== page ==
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I have had 7 flights cancelled this week. Each time CO will rebook on other flights. I suspect when we get ALL the info from Quiet Lion, we will find the reroute was not to his liking... NOT that they would not get him from EWR-LAX. They will not refund, non refundable tickets if they reroute you. Quiet Lion, CO operates in a VERY different manner than UA. They do not as a practice protect you on other airlines. In addition, (since the tragedy) they are not even notifying us of cancellations...where would they get the time to protect on another airline? Out of the 7 cancelled flights, only today was one actually rebooked by CO. All the others were just left for me to fix. Again, I suspect this relates to the staffing. Perhaps you could clear this up and relate ALL the details of what happened? Specifically did they offer you another CO flight? And what was the date of the trip?
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Old Sep 23, 01, 7:31 pm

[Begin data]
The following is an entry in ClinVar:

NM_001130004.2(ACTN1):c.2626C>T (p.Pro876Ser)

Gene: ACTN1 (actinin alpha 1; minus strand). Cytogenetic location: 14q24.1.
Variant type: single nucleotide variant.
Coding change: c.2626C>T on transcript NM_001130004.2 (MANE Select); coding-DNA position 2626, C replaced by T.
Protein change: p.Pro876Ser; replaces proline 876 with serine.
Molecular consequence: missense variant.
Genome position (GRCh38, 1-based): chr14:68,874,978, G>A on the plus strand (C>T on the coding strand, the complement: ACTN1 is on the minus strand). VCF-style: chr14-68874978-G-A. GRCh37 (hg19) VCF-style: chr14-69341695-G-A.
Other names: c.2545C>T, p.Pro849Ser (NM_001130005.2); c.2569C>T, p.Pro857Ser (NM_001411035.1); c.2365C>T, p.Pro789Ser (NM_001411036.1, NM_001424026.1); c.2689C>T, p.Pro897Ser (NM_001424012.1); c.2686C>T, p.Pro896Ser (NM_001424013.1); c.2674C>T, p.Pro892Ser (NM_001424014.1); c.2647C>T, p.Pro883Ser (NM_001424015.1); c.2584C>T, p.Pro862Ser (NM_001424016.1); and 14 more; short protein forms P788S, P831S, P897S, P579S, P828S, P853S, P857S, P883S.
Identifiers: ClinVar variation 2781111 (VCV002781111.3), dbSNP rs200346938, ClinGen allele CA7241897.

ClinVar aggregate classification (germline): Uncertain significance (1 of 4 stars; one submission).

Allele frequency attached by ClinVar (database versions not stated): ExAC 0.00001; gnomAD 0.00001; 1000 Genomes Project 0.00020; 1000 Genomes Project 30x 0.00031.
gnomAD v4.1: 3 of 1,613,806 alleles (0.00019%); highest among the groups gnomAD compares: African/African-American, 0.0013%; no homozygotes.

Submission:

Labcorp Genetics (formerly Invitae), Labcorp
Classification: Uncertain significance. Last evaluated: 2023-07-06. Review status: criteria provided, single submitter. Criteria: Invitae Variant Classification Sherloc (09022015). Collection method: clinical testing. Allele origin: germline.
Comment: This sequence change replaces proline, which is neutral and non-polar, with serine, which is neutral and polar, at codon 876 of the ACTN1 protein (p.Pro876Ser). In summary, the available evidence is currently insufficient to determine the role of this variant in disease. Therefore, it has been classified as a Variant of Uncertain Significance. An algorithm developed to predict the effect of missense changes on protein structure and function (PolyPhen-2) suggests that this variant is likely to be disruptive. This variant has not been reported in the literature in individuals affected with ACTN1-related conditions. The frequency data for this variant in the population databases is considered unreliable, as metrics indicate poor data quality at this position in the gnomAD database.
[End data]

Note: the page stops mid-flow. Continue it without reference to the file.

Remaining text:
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<font face="Verdana, Arial, Helvetica, sans-serif" size="2">Originally posted by cigarman:
[...] Perhaps you could clear this up and relate ALL the details of what happened? Specifically did they offer you another CO flight? And what was the date of the trip?</font>
If I may interject into your dialogue, QL has many details of this trip in his excellent trip report at http://www.flyertalk.com/forum/Forum81/HTML/002158.html

So, the partial details of QL's dealings with CO are:

<font face="Verdana, Arial, Helvetica, sans-serif" size="2"> Originally posted by QuietLion: